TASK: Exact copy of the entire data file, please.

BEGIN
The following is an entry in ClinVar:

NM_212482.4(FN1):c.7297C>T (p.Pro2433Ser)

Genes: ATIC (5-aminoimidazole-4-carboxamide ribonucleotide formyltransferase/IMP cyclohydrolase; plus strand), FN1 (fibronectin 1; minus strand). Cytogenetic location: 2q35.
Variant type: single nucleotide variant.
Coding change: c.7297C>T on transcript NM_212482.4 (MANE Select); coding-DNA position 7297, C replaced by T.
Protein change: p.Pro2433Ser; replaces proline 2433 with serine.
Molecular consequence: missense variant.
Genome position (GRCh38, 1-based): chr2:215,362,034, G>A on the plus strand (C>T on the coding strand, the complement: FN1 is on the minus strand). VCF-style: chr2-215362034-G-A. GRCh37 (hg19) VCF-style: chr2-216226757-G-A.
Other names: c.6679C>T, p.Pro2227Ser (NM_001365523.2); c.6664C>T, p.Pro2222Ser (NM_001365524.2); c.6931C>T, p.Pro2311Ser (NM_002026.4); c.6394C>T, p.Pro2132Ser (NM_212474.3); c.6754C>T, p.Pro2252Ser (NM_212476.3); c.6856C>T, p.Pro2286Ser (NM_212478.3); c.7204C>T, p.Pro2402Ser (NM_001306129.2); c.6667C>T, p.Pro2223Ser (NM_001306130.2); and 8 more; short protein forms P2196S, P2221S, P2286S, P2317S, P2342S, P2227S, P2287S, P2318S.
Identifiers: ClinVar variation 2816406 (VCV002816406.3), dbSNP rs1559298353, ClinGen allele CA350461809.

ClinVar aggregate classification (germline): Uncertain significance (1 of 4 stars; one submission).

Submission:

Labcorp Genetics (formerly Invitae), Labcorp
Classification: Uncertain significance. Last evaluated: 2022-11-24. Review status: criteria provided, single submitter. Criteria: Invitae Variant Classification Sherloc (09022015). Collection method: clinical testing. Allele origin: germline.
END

The following is an entry in ClinVar:

NM_212482.4(FN1):c.7297C>T (p.Pro2433Ser)

Genes: ATIC (5-aminoimidazole-4-carboxamide ribonucleotide formyltransferase/IMP cyclohydrolase; plus strand), FN1 (fibronectin 1; minus strand). Cytogenetic location: 2q35.
Variant type: single nucleotide variant.
Coding change: c.7297C>T on transcript NM_212482.4 (MANE Select); coding-DNA position 7297, C replaced by T.
Protein change: p.Pro2433Ser; replaces proline 2433 with serine.
Molecular consequence: missense variant.
Genome position (GRCh38, 1-based): chr2:215,362,034, G>A on the plus strand (C>T on the coding strand, the complement: FN1 is on the minus strand). VCF-style: chr2-215362034-G-A. GRCh37 (hg19) VCF-style: chr2-216226757-G-A.
Other names: c.6679C>T, p.Pro2227Ser (NM_001365523.2); c.6664C>T, p.Pro2222Ser (NM_001365524.2); c.6931C>T, p.Pro2311Ser (NM_002026.4); c.6394C>T, p.Pro2132Ser (NM_212474.3); c.6754C>T, p.Pro2252Ser (NM_212476.3); c.6856C>T, p.Pro2286Ser (NM_212478.3); c.7204C>T, p.Pro2402Ser (NM_001306129.2); c.6667C>T, p.Pro2223Ser (NM_001306130.2); and 8 more; short protein forms P2196S, P2221S, P2286S, P2317S, P2342S, P2227S, P2287S, P2318S.
Identifiers: ClinVar variation 2816406 (VCV002816406.3), dbSNP rs1559298353, ClinGen allele CA350461809.

ClinVar aggregate classification (germline): Uncertain significance (1 of 4 stars; one submission).

Submission:

Labcorp Genetics (formerly Invitae), Labcorp
Classification: Uncertain significance. Last evaluated: 2022-11-24. Review status: criteria provided, single submitter. Criteria: Invitae Variant Classification Sherloc (09022015). Collection method: clinical testing. Allele origin: germline.